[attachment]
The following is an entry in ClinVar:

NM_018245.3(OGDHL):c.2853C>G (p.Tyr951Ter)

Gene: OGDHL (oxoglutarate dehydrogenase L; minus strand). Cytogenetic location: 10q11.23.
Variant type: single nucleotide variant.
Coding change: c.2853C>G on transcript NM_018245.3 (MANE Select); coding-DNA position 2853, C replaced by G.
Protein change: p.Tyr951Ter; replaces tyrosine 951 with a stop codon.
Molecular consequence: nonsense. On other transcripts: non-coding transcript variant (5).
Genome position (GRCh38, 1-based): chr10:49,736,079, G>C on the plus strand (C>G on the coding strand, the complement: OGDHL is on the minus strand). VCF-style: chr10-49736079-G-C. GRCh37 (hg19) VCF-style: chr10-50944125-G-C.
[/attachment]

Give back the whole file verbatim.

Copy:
The following is an entry in ClinVar:

NM_018245.3(OGDHL):c.2853C>G (p.Tyr951Ter)

Gene: OGDHL (oxoglutarate dehydrogenase L; minus strand). Cytogenetic location: 10q11.23.
Variant type: single nucleotide variant.
Coding change: c.2853C>G on transcript NM_018245.3 (MANE Select); coding-DNA position 2853, C replaced by G.
Protein change: p.Tyr951Ter; replaces tyrosine 951 with a stop codon.
Molecular consequence: nonsense. On other transcripts: non-coding transcript variant (5).
Genome position (GRCh38, 1-based): chr10:49,736,079, G>C on the plus strand (C>G on the coding strand, the complement: OGDHL is on the minus strand). VCF-style: chr10-49736079-G-C. GRCh37 (hg19) VCF-style: chr10-50944125-G-C.